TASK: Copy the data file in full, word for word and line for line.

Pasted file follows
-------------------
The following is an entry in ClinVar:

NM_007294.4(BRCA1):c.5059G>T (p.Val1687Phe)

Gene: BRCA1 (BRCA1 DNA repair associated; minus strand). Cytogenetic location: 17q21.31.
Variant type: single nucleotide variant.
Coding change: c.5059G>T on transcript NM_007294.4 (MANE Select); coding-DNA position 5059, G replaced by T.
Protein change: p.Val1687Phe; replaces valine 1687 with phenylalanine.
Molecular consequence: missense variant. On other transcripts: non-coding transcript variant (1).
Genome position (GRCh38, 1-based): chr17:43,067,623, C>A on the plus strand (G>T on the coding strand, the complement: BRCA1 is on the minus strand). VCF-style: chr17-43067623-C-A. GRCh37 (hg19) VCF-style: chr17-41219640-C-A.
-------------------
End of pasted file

The following is an entry in ClinVar:

NM_007294.4(BRCA1):c.5059G>T (p.Val1687Phe)

Gene: BRCA1 (BRCA1 DNA repair associated; minus strand). Cytogenetic location: 17q21.31.
Variant type: single nucleotide variant.
Coding change: c.5059G>T on transcript NM_007294.4 (MANE Select); coding-DNA position 5059, G replaced by T.
Protein change: p.Val1687Phe; replaces valine 1687 with phenylalanine.
Molecular consequence: missense variant. On other transcripts: non-coding transcript variant (1).
Genome position (GRCh38, 1-based): chr17:43,067,623, C>A on the plus strand (G>T on the coding strand, the complement: BRCA1 is on the minus strand). VCF-style: chr17-43067623-C-A. GRCh37 (hg19) VCF-style: chr17-41219640-C-A.